... Of the moistened earth, I am the fire's red light, The vital air moving in all which moves, The holiness of hallowed souls, the root Undying, whence hath sprung whatever is; The wisdom of the wise, the intellect Of the informed, the greatness of the great. The splendour of the splendid. Kunti's Son! These am I, free from passion and desire; Yet am I right desire in all who yearn, Chief of the Bharatas! for all those moods, Soothfast, or passionate, or ignorant, Which Nature frames, deduce ...
— The Bhagavad-Gita • Sir Edwin Arnold

... and they exchanged the usual salutations. "My spiritual lords," Shih-yin continued; "I have just heard the conversation that passed between you, on causes and effects, a conversation the like of which few mortals have forsooth listened to; but your younger brother is sluggish of intellect, and cannot lucidly fathom the import! Yet could this dulness and simplicity be graciously dispelled, your younger brother may, by listening minutely, with undefiled ear and careful attention, to a certain degree be aroused to a sense of understanding; ...
— Hung Lou Meng, Book I • Cao Xueqin

... continued immersed in employments which strained to the utmost all the faculties of his intellect. Even the most partial success depended so entirely on the abstraction of the mind, and the minuteness of its calculations, that there was scarcely room for any other thought than those absorbed in the occupation. ...
— Zanoni • Edward Bulwer Lytton

... how to approach people, and possesses the art of leading them, is the one who will invariably have the largest following and will possess the greatest amount of influence over his fellows. The fact cannot be disputed that men of great brilliancy of intellect, without tact, have been distanced by others far less talented, who possessed the knack of getting near to the masses with the object in view to lead and control them. A military commander who knows ...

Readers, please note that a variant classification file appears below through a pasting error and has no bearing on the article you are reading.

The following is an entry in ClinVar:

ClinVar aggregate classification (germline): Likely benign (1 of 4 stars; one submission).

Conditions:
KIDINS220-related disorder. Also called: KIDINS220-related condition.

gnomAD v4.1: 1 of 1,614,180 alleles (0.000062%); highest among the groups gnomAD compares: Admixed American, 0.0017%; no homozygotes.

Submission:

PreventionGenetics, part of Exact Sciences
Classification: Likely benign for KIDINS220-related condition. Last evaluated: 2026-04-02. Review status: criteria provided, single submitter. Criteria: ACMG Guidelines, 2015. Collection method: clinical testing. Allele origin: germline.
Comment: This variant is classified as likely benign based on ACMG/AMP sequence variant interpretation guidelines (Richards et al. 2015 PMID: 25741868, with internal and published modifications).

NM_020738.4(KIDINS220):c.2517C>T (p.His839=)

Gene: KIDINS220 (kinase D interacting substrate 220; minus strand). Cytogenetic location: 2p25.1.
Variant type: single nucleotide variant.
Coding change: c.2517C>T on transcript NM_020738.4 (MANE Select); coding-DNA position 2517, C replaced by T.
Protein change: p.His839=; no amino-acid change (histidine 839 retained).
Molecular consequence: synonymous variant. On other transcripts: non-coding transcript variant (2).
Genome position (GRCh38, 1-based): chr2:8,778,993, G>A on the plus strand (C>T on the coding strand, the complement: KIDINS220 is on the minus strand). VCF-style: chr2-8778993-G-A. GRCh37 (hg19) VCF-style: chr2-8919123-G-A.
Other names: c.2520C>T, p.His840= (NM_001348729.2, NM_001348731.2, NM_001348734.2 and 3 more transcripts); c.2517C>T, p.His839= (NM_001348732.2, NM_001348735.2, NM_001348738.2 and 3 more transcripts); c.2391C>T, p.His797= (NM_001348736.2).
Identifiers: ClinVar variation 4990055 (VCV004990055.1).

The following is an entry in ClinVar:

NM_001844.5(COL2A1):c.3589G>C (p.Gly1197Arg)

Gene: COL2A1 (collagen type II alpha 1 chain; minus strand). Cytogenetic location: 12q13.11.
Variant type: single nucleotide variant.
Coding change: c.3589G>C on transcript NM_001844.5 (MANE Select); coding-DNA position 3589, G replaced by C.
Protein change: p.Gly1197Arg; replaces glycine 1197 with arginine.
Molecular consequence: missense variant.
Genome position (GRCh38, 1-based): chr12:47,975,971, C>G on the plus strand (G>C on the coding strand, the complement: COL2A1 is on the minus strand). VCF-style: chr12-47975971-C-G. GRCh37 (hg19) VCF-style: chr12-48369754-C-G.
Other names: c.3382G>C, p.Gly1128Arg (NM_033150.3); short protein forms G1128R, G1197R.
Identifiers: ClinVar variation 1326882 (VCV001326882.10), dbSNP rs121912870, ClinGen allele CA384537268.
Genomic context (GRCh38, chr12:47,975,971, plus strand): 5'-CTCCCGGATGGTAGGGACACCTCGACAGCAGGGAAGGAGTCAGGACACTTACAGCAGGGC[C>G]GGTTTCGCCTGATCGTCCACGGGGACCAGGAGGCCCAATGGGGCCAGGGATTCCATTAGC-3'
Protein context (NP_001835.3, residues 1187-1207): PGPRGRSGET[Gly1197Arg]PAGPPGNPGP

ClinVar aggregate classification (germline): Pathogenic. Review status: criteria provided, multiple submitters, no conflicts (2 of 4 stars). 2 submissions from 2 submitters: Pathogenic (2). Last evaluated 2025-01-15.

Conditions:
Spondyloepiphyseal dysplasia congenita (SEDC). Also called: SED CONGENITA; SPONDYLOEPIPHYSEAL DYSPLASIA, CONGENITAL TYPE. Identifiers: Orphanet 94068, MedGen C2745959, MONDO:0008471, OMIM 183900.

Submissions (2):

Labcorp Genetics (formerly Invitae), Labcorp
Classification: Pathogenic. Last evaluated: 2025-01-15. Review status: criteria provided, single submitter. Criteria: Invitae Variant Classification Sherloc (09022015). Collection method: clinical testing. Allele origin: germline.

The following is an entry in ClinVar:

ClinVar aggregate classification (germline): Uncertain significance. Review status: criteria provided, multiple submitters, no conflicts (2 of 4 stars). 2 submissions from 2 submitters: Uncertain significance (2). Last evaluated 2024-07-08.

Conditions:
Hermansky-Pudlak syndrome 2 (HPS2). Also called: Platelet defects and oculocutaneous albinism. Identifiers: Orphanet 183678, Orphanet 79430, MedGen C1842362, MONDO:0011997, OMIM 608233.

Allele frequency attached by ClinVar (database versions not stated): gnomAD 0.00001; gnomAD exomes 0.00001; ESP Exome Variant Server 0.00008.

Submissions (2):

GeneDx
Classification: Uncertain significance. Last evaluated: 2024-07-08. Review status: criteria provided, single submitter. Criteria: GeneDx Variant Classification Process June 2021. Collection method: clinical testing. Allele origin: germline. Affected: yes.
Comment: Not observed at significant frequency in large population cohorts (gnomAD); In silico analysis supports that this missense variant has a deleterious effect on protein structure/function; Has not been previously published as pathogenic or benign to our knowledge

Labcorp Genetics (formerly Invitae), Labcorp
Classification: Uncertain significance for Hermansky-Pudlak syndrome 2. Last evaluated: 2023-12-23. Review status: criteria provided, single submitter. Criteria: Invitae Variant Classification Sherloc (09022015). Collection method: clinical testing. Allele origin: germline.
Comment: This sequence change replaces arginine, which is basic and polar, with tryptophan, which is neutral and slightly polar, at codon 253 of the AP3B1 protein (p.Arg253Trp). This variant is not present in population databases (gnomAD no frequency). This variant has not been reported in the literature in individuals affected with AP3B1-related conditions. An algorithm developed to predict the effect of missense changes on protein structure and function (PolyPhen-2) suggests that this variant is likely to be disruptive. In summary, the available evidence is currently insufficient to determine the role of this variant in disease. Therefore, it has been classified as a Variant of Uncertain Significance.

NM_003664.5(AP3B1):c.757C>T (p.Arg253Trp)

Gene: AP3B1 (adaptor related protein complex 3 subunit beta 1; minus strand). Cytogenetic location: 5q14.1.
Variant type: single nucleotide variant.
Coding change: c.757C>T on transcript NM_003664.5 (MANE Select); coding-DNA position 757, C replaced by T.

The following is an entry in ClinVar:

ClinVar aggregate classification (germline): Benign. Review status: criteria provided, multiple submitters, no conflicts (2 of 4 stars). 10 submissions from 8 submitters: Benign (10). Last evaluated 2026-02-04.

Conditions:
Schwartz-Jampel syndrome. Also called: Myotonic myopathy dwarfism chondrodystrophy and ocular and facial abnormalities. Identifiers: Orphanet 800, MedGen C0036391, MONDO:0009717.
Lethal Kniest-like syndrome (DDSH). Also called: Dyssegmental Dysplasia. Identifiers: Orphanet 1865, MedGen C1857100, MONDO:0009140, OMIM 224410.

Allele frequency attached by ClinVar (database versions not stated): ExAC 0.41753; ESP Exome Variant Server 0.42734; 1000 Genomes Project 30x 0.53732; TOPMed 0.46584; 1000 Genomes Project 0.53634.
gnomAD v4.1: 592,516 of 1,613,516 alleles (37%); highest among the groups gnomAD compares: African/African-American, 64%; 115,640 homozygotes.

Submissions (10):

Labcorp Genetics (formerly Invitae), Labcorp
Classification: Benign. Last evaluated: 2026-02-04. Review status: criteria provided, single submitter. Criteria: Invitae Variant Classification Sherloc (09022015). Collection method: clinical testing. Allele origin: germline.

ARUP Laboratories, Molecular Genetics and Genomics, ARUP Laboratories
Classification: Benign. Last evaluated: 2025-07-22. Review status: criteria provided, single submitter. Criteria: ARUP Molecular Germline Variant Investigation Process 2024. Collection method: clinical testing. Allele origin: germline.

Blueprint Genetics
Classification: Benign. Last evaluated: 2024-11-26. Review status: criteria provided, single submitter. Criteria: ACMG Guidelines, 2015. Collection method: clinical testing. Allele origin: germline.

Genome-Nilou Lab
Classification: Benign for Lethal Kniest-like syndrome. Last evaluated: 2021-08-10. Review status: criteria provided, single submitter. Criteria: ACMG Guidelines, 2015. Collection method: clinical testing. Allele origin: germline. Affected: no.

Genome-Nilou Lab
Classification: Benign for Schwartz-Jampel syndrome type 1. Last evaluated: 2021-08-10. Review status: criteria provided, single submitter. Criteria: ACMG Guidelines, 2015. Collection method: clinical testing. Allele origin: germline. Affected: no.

— The Writings of Thomas Jefferson - Library Edition - Vol. 6 (of 20) • Thomas Jefferson

... brain of man. But persecutions, calumnies, criticisms, and opposition are powerless against an idea, if it carries within itself the germ of truth. Moreover, we should look upon this phenomenon of a repugnance in the average intellect (whether of the ordinary man or the scientist) for all new ideas as a natural function. For when the brain of some man has felt the light of a new idea, a sneering criticism serves us a touchstone for it. If the idea is wrong, it will fall by the wayside; ...
— The Positive School of Criminology - Three Lectures Given at the University of Naples, Italy on April 22, 23 and 24, 1901 • Enrico Ferri

... play with the Alexandrine. Mr. Zangwill's practice is in absolute contradiction of the principle above suggested that blank verse, to be justified in drama, ought to be lyrical. His verse is a product of pure intellect and wit, without a single lyric accent. It is measured prose; if it ever tries to be more, it fails. I think, then, that he has shown a new use for blank verse, in rhetorico-symbolic drama. But it is no small literary feat to handle the measure as ...
— Play-Making - A Manual of Craftsmanship • William Archer

... Jemmy Bowyer, the plagose Orbilius of Christ's Hospital, but an admirable educer no less than Educator of the Intellect, bade me leave out as many epithets as would turn the whole into eight-syllable lines, and then ask myself if the exercise would not be greatly improved. How often have I thought of the proposal since then, and how many ...
— The Complete Poetical Works of Samuel Taylor Coleridge - Vol I and II • Samuel Taylor Coleridge

... longer with Sorolla and his vibrating sunshine on Valencian sands, or under the hard blue dome of San Sebastian; the two-score canvases on view in 1909 at the Hispanic Museum were painted by a man of profounder intellect, of equally sensual but more restrained temperament than Sorolla; above all, by an artist with different ideals—a realist, not an impressionist, Ignacio Zuloaga. It would not be the entire truth to say that his masterpieces were seen; several notable pictures, unhappily, were not; but the ...